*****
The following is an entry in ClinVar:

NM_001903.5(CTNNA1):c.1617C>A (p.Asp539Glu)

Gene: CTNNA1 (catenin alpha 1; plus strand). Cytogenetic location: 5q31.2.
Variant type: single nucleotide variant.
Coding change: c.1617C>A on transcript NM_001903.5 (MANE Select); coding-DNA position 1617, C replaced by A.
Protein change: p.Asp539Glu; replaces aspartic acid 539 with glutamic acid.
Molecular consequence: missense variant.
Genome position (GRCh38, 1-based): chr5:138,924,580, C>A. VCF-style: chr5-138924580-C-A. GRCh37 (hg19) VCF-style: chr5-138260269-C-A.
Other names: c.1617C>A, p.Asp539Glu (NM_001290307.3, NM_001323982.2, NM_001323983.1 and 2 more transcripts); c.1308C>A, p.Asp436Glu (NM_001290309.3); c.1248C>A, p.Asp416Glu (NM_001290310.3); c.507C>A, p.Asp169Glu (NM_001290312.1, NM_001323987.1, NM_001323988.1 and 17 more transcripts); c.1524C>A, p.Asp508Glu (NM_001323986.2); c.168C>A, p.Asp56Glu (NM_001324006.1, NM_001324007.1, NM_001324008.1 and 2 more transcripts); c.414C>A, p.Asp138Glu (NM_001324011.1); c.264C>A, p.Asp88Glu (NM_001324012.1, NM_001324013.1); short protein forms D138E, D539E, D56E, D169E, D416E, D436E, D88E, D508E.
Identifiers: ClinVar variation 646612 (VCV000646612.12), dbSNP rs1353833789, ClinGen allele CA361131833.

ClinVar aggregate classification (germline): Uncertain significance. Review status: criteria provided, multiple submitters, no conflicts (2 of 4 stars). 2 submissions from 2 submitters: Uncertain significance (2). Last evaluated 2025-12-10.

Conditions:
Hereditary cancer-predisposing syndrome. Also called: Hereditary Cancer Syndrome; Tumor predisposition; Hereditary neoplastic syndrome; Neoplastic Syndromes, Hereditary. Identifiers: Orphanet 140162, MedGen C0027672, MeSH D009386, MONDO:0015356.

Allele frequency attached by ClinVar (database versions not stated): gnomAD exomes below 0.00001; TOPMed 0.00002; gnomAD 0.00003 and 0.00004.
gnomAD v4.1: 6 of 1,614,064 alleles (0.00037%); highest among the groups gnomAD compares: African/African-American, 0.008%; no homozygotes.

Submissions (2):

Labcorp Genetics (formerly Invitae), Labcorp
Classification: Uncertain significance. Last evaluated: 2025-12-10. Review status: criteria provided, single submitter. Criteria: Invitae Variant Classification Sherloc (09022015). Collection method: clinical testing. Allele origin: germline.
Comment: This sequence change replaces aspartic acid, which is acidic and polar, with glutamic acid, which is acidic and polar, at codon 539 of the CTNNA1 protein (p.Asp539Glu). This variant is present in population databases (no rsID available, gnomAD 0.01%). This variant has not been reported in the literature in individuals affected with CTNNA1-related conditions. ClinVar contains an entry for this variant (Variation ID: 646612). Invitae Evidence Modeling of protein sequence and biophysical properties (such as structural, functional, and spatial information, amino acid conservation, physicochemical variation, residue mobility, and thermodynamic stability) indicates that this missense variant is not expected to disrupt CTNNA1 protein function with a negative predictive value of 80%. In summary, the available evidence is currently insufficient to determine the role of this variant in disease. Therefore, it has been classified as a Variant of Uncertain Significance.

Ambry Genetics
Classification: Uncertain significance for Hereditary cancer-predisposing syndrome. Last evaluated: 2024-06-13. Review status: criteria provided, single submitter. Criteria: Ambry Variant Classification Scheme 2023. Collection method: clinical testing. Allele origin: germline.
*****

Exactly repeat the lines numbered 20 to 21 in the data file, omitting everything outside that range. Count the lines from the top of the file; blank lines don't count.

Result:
Ambry Genetics
Classification: Uncertain significance for Hereditary cancer-predisposing syndrome. Last evaluated: 2024-06-13. Review status: criteria provided, single submitter. Criteria: Ambry Variant Classification Scheme 2023. Collection method: clinical testing. Allele origin: germline.